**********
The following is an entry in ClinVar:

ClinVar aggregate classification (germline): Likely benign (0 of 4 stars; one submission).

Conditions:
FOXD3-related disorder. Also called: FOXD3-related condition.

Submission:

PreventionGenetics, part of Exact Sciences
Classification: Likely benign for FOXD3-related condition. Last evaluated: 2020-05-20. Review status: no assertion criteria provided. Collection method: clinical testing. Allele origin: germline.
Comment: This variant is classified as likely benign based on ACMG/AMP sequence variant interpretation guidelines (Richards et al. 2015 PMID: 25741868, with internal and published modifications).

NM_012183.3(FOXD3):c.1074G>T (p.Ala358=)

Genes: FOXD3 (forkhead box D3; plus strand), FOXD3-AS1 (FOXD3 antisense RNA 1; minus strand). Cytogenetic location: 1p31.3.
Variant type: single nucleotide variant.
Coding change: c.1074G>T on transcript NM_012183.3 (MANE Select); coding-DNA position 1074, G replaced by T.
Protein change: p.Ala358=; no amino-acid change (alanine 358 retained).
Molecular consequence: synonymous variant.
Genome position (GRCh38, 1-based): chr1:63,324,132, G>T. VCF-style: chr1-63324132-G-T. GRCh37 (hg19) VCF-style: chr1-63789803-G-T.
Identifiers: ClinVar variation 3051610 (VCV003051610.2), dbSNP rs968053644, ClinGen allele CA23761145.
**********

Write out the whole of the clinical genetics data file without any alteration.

The following is an entry in ClinVar:

ClinVar aggregate classification (germline): Likely benign (0 of 4 stars; one submission).

Conditions:
FOXD3-related disorder. Also called: FOXD3-related condition.

Submission:

PreventionGenetics, part of Exact Sciences
Classification: Likely benign for FOXD3-related condition. Last evaluated: 2020-05-20. Review status: no assertion criteria provided. Collection method: clinical testing. Allele origin: germline.
Comment: This variant is classified as likely benign based on ACMG/AMP sequence variant interpretation guidelines (Richards et al. 2015 PMID: 25741868, with internal and published modifications).

NM_012183.3(FOXD3):c.1074G>T (p.Ala358=)

Genes: FOXD3 (forkhead box D3; plus strand), FOXD3-AS1 (FOXD3 antisense RNA 1; minus strand). Cytogenetic location: 1p31.3.
Variant type: single nucleotide variant.
Coding change: c.1074G>T on transcript NM_012183.3 (MANE Select); coding-DNA position 1074, G replaced by T.
Protein change: p.Ala358=; no amino-acid change (alanine 358 retained).
Molecular consequence: synonymous variant.
Genome position (GRCh38, 1-based): chr1:63,324,132, G>T. VCF-style: chr1-63324132-G-T. GRCh37 (hg19) VCF-style: chr1-63789803-G-T.
Identifiers: ClinVar variation 3051610 (VCV003051610.2), dbSNP rs968053644, ClinGen allele CA23761145.